Next Article in Journal
The Relationship between Sap Flow Density and  Environmental Factors in the Yangtze River Delta  Region of China
Next Article in Special Issue
Climate Impacts on Soil Carbon Processes along an Elevation Gradient in the Tropical Luquillo Experimental Forest
Previous Article in Journal
Elevated Atmospheric CO2 and Warming Stimulates Growth and Nitrogen Fixation in a Common Forest Floor Cyanobacterium under Axenic Conditions
Previous Article in Special Issue
Erratum: Spatial Upscaling of Soil Respiration under a Complex Canopy Structure in an Old-Growth Deciduous Forest, Central Japan; Forests 2017, 8, 36
Article Menu
Issue 3 (March) cover image

Export Article

Open AccessArticle
Forests 2017, 8(3), 75;

Partitioning Forest‐Floor Respiration into Source  Based Emissions in a Boreal Forested Bog: Responses  to Experimental Drought

Department of Geography, University of Calgary, Calgary, AB T2N 1N4, Canada
Department of Geography and Environmental Management, University of Waterloo, Waterloo, ON N2L 3G1, Canada
Author to whom correspondence should be addressed.
Academic Editors: Robert Jandl and Mirco Rodeghiero
Received: 1 February 2017 / Accepted: 7 March 2017 / Published: 10 March 2017
(This article belongs to the Special Issue Forest Soil Respiration under Climate Changing)
Full-Text   |   PDF [4371 KB, uploaded 13 March 2017]   |  


Northern peatlands store globally significant amounts of soil carbon that could be released to the atmosphere under drier conditions induced by climate change. We measured forest floor respiration (RFF) at hummocks and hollows in a treed boreal bog in Alberta, Canada and partitioned the flux into aboveground forest floor autotrophic, belowground forest floor autotrophic, belowground tree respiration, and heterotrophic respiration using a series of clipping and trenching experiments. These fluxes were compared to those measured at sites within the same bog where water‐table (WT) was drawn down for 2 and 12 years. Experimental WT drawdown significantly increased RFF with greater increases at hummocks than hollows. Greater RFF was largely driven by increased autotrophic respiration driven by increased growth of trees and shrubs in response to drier conditions; heterotrophic respiration accounted for a declining proportion of RFF with time since drainage. Heterotrophic respiration was increased at hollows, suggesting that soil carbon may be lost from these sites in response to climate change induced drying. Overall, although WT drawdown increased RFF, the substantial contribution of autotrophic respiration to RFF suggests that peat carbon stocks are unlikely to be rapidly destabilized by drying conditions. View Full-Text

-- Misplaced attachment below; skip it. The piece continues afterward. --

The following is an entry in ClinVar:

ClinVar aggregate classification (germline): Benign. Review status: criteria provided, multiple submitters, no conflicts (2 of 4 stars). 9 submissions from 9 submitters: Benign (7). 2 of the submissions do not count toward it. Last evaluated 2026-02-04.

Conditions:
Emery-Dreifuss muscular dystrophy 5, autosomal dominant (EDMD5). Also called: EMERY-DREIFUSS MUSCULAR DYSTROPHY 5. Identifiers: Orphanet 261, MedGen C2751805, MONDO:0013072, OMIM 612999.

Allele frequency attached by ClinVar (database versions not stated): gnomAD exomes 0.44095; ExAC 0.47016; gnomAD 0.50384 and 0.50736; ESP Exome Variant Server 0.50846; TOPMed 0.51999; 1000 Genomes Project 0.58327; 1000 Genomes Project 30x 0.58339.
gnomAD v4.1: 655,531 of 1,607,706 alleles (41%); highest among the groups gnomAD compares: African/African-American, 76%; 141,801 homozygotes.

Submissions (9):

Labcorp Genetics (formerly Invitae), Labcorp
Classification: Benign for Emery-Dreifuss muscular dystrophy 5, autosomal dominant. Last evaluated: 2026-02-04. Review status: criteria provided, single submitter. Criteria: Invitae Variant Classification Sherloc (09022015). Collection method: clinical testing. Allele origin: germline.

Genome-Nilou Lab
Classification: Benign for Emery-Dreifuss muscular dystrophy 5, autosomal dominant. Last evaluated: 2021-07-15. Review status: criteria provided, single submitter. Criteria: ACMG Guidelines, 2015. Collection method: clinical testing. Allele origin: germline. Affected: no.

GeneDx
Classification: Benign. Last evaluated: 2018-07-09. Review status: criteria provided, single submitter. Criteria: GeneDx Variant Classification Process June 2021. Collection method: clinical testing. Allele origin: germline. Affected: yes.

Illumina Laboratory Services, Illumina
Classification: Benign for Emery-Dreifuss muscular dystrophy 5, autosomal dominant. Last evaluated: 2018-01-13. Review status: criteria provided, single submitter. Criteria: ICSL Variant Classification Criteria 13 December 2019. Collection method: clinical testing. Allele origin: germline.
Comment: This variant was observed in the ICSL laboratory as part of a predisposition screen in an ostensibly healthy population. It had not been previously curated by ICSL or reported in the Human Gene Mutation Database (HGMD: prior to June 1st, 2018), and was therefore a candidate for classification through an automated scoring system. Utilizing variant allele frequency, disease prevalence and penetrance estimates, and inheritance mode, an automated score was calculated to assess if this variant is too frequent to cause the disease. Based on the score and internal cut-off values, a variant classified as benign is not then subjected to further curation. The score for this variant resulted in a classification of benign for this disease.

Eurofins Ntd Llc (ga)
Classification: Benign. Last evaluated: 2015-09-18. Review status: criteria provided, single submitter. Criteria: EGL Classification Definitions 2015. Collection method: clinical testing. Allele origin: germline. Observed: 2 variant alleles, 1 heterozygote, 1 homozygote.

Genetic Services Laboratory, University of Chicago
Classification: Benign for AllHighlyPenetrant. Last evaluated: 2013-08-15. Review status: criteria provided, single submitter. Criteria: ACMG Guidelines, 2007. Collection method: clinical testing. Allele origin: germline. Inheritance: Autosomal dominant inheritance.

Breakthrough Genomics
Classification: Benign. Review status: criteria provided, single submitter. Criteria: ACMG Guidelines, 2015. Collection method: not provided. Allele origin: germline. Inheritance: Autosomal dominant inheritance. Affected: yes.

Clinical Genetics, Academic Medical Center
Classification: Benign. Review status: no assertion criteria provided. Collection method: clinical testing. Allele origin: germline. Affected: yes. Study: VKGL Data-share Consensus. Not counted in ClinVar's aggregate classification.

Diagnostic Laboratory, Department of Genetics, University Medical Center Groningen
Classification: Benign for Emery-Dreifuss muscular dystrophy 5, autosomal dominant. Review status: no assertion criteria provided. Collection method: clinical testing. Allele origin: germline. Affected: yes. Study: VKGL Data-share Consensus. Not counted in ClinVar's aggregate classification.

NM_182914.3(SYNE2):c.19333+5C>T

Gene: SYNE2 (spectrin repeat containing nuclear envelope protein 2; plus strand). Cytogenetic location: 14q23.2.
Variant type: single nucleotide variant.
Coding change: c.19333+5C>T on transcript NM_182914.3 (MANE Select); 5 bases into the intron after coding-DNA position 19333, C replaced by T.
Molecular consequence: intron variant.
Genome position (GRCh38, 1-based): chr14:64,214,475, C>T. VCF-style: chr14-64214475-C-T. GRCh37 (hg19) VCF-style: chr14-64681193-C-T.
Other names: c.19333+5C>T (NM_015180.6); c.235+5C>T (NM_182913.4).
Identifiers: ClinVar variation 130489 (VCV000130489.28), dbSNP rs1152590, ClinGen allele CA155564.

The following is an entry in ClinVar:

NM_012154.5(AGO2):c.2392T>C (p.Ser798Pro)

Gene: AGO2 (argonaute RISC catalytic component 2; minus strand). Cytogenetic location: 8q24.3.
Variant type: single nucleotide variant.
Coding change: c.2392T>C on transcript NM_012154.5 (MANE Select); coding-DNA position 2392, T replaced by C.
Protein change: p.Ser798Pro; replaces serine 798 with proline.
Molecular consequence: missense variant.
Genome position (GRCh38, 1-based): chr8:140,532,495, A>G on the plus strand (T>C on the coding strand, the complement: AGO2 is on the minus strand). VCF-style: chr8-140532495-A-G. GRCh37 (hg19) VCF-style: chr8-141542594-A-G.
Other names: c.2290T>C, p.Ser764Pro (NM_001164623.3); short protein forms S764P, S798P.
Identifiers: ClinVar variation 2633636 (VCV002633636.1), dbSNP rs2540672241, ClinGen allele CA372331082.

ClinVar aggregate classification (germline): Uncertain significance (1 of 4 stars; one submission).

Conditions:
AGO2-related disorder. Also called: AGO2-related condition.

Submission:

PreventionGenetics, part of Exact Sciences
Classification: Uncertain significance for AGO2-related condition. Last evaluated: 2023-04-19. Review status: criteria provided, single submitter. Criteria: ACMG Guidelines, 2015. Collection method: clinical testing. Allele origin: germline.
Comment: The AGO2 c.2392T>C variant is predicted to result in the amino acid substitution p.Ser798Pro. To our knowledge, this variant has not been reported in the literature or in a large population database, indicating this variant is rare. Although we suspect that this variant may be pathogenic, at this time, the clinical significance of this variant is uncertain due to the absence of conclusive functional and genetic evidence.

Keywords: forest  floor  respiration;  root  respiration;  autotrophic  respiration;  heterotrophic  respiration; disturbance; water table; drought; climate change; modeling; soil temperature forest  floor  respiration;  root  respiration;  autotrophic  respiration;  heterotrophic  respiration; disturbance; water table; drought; climate change; modeling; soil temperature

Figure 1

This is an open access article distributed under the Creative Commons Attribution License which permits unrestricted use, distribution, and reproduction in any medium, provided the original work is properly cited (CC BY 4.0).

Share & Cite This Article

MDPI and ACS Style

Munir, T.M.; Khadka, B.; Xu, B.; Strack, M. Partitioning Forest‐Floor Respiration into Source  Based Emissions in a Boreal Forested Bog: Responses  to Experimental Drought. Forests 2017, 8, 75.

Show more citation formats Show less citations formats

Note that from the first issue of 2016, MDPI journals use article numbers instead of page numbers. See further details here.

Related Articles

Article Metrics

Article Access Statistics



[Return to top]
Forests EISSN 1999-4907 Published by MDPI AG, Basel, Switzerland RSS E-Mail Table of Contents Alert
Back to Top